Strangely, though Peretz's story is less gloomy feeling, it still shows Jewish life before the holocaust as being poverty-ridden and somewhat gritty. There's a sense of realness about it, and one gets the impression that he is not sanitizing the culture, or changing it for the sake of the story. The world which Peretz's characters inhabit is difficult, in some ways. An elderly woman is freezing without firewood while her son is about: this is certainly tragic. There are divisions among the Jews in town, with the Latvik representing one of those factions. Yet at the same time that there is this real sense of joy and humor to the narrative. It is a tough world, but it is a world in which God moves and gives direction to his people.
Orenshtayn's narrative, however, opens on a scene in which the Jews are acting very wildly, for any orthodox people. Of course this is because the story takes place during Purim -- however, the very fact that such a story would seem so appropriate shows the degree the post-holocaust culture was ready to deal with its themes. In it, the Hasids are eating and drinking together in celebration, and even dancing and self-flagellating. In many ways, one sees the Jews in this story being portrayed as decadent. One might look at them and see to some minor degree a parallel of the corrupt Germanic world which has spawned the strict fascism and anti-Semitism of the Nazis. The Jewish characters are not seen as being poor or existing in a gritty or difficult world until after they have been forced into the ghetto, even though it seems certain that Jewish poverty existed well before that.
One of the greatest differences between the two, however, is the direction to which the works seem to be looking for meaning. In the earlier story, it is as if the writer and his readers are scouring daily life in order to discover elements of meaning and insight into the nature of the divine and of religious truth. The actions of the rabbi in life are meant to help the reader understand how to live his or her own life. The meaning of penitence and of becoming closer to God is in this work bound up with the work of charity and faith-building. The rabbi is said to ascend up to be next to God because he is doing the work of God. In short, his physical daily life is meant to provide insight both in how one ought to live and also into the meaning of the divine.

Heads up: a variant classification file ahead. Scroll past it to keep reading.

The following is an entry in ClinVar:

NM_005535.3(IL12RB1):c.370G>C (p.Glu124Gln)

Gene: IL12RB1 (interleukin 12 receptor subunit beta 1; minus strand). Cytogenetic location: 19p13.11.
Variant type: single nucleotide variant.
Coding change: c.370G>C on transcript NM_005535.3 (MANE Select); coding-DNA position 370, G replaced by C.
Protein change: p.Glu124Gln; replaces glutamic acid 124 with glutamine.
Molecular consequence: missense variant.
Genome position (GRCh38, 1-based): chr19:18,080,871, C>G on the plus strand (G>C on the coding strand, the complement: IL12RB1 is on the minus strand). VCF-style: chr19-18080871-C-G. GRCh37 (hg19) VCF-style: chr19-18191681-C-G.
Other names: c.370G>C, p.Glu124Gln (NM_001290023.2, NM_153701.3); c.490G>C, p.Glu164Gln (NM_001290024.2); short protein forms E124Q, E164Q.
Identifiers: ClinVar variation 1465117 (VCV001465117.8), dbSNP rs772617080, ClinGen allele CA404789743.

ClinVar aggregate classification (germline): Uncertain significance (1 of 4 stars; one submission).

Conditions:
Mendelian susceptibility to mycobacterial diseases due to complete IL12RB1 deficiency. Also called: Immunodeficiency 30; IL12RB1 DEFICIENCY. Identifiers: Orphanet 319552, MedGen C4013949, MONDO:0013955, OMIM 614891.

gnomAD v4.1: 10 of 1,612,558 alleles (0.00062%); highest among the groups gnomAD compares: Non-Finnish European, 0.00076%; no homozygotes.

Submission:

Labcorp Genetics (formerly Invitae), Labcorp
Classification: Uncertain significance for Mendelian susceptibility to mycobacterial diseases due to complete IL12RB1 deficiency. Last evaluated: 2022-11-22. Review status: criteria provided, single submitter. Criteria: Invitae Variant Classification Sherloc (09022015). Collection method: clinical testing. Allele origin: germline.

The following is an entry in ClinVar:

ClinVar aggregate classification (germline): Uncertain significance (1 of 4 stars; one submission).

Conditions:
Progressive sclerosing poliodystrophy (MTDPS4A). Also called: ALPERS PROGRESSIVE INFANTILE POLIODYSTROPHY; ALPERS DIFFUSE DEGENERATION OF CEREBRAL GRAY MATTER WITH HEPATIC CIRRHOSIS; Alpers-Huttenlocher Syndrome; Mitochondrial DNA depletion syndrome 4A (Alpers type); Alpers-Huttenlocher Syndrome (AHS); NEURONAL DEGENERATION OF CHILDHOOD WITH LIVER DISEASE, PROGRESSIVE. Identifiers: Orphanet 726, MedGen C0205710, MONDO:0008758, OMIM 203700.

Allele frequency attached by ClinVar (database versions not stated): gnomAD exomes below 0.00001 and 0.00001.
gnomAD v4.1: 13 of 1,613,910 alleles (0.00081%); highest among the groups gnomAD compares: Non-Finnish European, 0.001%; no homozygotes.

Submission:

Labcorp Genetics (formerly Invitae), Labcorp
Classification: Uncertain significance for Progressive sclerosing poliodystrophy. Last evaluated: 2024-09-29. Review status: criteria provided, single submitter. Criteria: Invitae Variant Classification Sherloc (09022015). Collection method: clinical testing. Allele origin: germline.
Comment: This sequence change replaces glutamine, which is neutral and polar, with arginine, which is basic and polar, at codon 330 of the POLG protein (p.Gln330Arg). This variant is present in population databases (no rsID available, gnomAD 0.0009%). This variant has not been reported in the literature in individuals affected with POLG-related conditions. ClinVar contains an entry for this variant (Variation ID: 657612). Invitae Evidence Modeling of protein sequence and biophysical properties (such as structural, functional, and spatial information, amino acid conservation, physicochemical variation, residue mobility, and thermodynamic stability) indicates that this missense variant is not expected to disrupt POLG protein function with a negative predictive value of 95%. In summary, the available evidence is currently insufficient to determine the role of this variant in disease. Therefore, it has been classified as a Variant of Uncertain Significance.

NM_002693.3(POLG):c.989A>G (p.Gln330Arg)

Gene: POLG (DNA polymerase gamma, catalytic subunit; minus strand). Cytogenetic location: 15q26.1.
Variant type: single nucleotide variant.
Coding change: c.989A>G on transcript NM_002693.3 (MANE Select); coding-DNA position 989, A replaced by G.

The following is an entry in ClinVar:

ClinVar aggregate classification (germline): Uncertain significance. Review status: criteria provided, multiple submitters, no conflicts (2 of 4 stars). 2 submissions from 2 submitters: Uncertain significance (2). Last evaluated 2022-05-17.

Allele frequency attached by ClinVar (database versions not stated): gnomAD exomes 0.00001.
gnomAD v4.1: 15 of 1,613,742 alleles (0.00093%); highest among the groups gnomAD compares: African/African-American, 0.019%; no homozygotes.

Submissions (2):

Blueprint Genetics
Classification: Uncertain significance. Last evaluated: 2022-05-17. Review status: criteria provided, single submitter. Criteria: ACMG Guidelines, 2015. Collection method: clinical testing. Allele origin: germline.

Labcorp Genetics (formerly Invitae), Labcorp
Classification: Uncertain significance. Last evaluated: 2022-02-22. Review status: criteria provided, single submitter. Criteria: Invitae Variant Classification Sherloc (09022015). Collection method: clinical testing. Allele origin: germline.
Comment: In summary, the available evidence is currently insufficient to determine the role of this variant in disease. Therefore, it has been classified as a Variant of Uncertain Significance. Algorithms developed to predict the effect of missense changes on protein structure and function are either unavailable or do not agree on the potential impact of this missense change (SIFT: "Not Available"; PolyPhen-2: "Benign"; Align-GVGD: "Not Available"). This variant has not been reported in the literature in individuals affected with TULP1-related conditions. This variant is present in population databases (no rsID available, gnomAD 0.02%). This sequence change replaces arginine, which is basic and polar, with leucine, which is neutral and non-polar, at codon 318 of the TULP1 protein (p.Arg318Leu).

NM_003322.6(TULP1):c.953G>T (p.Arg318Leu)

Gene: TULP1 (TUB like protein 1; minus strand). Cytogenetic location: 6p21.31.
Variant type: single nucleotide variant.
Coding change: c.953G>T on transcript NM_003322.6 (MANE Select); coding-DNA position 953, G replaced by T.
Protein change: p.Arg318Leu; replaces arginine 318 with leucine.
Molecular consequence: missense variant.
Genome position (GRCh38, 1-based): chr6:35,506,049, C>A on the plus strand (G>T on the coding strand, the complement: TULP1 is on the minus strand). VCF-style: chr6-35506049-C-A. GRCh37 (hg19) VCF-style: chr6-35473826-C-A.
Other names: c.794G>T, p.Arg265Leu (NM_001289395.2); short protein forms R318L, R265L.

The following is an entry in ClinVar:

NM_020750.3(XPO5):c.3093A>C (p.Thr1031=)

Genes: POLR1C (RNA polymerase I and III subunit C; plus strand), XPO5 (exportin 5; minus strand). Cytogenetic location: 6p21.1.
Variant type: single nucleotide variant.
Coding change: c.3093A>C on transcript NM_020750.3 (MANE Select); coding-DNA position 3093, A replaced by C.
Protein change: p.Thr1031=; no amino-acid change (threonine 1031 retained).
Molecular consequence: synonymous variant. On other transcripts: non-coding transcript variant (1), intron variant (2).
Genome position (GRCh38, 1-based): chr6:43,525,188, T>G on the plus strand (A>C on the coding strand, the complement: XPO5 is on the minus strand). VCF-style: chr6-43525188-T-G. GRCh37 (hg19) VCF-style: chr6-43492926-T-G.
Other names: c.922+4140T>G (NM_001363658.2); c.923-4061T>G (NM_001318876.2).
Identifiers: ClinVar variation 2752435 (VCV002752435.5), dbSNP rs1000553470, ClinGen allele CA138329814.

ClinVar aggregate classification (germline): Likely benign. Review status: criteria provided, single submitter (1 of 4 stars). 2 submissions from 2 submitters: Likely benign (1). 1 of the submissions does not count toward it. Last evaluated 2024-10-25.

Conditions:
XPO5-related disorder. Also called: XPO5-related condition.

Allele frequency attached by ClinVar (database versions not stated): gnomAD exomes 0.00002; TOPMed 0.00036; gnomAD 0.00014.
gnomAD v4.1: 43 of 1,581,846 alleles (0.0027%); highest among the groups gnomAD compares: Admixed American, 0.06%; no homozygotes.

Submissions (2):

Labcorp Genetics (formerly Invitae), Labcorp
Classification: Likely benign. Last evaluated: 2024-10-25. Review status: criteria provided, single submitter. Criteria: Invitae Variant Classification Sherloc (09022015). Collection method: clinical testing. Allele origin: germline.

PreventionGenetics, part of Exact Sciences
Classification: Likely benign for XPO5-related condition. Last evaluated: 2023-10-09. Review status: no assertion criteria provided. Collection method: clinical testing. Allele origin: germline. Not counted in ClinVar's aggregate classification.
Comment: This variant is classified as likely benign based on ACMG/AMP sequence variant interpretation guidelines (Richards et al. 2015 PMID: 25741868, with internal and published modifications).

In the second work, however, the daily life of the Jewish people is being scoured for a different kind of meaning: it is being perused for the meaning and the cause of the holocaust. It is as if the actions of this one respected Rebe and his disciples might somehow be able to explain why the holocaust had to happen. So the main Jewish character refuses to give up the comforts of life or abandon his sectarianism and the scene in which he makes this refusal is directly linked in narrative and through the continuance of specific characters (e.g. -- the director of the choir) to the coming of the ghettos and of Hitler's power over the Jewish people. The story seems to imply, though this would not have been historically true, that if the Polish jews had protested against the kosher slaughter laws this might have had some power to prevent the crimes of the Nazis. More realistically, it also implies the Jews would have been better able to defend themselves if as a race they had all banned together to fight for their freedoms, instead of depending on a righteous few.
These differences are all relatively plain to the awake reader, but what is perhaps less clear is precisely what the nature of the change was that swept over Jewish literature. Certainly the massacre of six million members of one's race and religion would leave a bit of a psychic scar, and the trauma of that could be expected to change the face of…[continue]